Spectacular Achievements: Audubon's Animals of North America
Selected Works from the Collection of the Museum of the Southwest
May 25 through October 1, 2006
Opening reception on June 9, in conjunction with 2nd Friday Art Night
Spectacular Achievements: Audubon’s Animals includes 70 original hand-colored lithographs from John James Audubon’s (1785-1851) The Viviparous Quadrupeds of North America published between 1845 and 1848 by John T. Bowen of Philadelphia.
In the late 1830s, as the details were being finalized for the completion of his monumental Birds of America project, Audubon began to collect material for an equally impressive study of North American animals. The Quadrupeds proved more difficult than he had anticipated, as many native animals were nocturnal and their habits were hard to learn. He was greatly aided by his two sons, John Woodhouse and Victor, and by his good friend, Dr. John Bachman. The first specimens he collected were shipped to him at his home in New York preserved in barrels of rum. He would later make the journey up the Missouri River in the footsteps of George Catlin, Karl Bodmer and Alfred Jacob Miller to personally document the little-known wildlife of the frontier.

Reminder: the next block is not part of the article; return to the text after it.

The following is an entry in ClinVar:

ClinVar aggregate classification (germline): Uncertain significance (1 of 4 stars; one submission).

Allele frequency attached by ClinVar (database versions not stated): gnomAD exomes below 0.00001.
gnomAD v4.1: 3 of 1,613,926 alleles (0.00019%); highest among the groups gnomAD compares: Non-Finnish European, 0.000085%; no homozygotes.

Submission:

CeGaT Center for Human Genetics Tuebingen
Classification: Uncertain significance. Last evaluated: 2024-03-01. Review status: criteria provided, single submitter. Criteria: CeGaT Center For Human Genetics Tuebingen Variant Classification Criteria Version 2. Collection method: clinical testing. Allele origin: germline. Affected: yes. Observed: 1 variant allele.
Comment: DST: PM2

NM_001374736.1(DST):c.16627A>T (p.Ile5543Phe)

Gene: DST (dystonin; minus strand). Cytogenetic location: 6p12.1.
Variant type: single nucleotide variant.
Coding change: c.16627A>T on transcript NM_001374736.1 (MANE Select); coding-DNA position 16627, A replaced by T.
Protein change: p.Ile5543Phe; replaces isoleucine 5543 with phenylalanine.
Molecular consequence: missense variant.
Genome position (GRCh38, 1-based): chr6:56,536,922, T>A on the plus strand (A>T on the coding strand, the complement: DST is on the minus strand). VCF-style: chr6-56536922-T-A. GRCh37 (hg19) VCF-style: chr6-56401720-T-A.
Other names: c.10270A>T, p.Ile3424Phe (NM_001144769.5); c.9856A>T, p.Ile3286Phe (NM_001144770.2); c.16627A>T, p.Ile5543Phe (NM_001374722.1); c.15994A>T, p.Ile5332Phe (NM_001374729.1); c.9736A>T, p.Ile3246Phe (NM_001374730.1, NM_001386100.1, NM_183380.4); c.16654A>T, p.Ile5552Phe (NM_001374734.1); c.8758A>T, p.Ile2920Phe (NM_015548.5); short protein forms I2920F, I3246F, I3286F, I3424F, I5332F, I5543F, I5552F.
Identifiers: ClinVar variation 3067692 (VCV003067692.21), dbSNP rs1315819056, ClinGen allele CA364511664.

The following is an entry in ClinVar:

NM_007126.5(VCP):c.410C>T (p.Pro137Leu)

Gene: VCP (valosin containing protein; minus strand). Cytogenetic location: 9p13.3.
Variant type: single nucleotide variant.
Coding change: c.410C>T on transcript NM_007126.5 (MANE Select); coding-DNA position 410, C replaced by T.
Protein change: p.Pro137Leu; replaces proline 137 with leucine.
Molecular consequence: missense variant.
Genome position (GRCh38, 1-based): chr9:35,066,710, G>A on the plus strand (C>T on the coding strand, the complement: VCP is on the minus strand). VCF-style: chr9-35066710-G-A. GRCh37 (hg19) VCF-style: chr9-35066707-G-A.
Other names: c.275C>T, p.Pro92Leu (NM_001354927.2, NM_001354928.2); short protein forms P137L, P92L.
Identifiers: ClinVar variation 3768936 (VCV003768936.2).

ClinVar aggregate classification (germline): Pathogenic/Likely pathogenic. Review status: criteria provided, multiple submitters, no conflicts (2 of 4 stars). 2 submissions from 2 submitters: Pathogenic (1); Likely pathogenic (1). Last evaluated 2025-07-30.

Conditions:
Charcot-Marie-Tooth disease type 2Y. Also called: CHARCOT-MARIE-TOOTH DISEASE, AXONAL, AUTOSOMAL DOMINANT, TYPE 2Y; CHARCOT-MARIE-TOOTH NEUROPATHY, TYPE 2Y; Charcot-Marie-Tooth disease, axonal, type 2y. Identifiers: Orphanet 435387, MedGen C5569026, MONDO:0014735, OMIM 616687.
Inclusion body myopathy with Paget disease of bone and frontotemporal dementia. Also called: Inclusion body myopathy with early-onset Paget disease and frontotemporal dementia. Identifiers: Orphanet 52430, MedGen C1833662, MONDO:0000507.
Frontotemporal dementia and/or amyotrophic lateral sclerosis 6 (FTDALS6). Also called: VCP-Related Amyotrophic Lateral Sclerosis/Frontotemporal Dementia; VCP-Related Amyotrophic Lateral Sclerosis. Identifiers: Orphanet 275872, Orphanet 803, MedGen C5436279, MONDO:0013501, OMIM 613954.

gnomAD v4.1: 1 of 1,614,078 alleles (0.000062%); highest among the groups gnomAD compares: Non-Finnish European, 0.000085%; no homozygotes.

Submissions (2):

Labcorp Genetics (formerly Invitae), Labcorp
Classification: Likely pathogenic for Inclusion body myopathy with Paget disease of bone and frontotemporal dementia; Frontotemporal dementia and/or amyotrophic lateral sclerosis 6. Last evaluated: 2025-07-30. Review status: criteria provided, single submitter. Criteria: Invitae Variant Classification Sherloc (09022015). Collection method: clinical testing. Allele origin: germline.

Like his Birds of America, the Quadrupeds are wonderfully animated, expertly executed and beautifully printed in large (22” x 28”) format. According to experts, only 300 complete sets of the 150 images were sold by subscription making the works very rare. The exhibit includes animals such as Ocelot, Jaguar, Lynx, Grizzly Bear, Black Wolf, Wolverine and Columbian Black Tailed Deer.
This exhibit of Audubon prints from the Museum of the Southwest in Midland, Texas, was organized and toured by Smith Kramer Fine Art Services of Kansas City, Missouri.